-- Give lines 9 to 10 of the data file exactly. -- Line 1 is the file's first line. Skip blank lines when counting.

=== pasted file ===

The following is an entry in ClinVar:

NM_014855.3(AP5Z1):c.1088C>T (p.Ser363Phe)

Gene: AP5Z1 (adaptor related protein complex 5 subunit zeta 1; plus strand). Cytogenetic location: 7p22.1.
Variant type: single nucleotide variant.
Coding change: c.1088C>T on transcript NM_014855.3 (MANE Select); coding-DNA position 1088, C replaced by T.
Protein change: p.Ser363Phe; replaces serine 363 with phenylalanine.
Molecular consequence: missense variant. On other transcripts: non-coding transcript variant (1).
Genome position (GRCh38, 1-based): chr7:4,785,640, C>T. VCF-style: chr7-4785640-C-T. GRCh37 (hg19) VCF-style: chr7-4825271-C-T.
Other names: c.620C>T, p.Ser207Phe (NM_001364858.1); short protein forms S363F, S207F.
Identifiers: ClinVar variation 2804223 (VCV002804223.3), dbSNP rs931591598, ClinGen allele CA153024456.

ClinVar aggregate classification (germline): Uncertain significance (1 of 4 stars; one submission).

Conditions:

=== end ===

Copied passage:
Other names: c.620C>T, p.Ser207Phe (NM_001364858.1); short protein forms S363F, S207F.
Identifiers: ClinVar variation 2804223 (VCV002804223.3), dbSNP rs931591598, ClinGen allele CA153024456.